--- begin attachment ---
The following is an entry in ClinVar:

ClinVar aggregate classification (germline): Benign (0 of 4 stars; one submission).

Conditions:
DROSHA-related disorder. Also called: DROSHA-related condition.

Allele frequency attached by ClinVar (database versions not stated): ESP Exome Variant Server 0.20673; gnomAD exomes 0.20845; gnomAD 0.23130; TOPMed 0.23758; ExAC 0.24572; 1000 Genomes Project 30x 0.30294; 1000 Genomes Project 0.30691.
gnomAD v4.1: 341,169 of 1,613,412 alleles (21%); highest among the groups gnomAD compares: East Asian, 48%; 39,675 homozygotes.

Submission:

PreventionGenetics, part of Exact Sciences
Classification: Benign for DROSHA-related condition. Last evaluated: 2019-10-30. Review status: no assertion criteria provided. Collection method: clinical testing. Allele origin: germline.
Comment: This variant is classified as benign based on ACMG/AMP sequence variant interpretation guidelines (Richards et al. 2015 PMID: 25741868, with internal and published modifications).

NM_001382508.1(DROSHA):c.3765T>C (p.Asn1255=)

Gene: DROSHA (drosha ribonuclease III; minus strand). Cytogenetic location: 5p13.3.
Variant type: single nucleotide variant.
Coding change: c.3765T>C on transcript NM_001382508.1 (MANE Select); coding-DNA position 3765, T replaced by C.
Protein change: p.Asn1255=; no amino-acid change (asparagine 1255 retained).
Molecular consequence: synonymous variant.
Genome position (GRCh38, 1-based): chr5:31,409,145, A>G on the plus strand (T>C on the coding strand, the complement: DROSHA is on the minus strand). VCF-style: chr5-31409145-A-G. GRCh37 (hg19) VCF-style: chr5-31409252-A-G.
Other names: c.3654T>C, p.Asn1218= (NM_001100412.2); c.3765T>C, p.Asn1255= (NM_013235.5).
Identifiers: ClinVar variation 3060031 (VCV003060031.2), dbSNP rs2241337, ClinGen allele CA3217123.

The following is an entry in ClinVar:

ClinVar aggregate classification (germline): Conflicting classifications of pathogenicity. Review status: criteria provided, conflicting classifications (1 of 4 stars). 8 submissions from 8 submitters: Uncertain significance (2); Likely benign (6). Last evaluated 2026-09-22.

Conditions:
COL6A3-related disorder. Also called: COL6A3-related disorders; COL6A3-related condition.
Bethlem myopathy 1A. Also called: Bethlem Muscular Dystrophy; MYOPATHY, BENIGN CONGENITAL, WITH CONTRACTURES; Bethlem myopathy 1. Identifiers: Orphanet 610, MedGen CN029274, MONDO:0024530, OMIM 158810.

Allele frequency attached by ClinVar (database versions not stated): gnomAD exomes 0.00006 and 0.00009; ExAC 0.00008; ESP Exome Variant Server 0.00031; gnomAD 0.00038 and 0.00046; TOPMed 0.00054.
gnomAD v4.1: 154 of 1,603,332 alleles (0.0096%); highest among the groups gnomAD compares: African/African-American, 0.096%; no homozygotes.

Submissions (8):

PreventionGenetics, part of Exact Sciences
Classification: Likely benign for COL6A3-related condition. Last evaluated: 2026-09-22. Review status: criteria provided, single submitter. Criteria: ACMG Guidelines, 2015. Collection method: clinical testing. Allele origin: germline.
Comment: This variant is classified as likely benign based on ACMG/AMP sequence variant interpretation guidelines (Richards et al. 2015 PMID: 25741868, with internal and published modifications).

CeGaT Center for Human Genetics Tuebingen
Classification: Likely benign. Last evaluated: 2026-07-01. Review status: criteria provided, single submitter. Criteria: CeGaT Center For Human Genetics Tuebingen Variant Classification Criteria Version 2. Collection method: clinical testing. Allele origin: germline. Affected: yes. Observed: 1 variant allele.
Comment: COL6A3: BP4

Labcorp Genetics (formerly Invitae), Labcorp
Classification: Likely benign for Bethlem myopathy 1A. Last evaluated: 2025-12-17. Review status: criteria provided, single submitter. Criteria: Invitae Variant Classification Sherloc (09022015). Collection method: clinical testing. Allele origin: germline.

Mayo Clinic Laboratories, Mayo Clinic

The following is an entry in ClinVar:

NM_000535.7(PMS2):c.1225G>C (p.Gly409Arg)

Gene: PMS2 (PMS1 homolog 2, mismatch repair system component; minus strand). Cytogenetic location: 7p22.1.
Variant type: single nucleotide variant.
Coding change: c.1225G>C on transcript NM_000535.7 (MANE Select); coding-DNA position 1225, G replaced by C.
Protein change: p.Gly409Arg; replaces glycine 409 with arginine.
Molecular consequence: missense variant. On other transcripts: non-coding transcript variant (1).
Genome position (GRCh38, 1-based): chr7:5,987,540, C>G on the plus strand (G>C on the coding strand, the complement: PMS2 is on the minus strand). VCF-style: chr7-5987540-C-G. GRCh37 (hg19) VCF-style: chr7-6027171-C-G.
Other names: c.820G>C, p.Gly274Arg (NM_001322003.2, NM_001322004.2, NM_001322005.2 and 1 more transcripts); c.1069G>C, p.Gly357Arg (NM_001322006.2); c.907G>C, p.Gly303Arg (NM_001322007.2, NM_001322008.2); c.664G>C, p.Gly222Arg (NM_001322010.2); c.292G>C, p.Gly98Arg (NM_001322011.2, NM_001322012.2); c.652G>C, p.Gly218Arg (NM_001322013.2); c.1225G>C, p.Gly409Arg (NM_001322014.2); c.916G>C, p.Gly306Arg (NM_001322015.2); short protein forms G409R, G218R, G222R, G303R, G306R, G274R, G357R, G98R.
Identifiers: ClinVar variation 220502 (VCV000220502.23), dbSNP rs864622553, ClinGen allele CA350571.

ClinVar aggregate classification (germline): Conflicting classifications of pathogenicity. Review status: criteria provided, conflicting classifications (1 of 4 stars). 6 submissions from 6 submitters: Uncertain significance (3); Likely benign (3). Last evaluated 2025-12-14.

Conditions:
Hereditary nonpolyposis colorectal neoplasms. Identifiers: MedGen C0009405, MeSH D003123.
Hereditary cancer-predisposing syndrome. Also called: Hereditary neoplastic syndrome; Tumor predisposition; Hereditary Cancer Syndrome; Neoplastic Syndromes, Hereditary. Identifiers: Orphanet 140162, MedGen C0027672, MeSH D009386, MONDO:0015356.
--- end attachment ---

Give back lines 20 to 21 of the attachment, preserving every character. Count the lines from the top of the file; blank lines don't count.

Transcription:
The following is an entry in ClinVar:

ClinVar aggregate classification (germline): Conflicting classifications of pathogenicity. Review status: criteria provided, conflicting classifications (1 of 4 stars). 8 submissions from 8 submitters: Uncertain significance (2); Likely benign (6). Last evaluated 2026-09-22.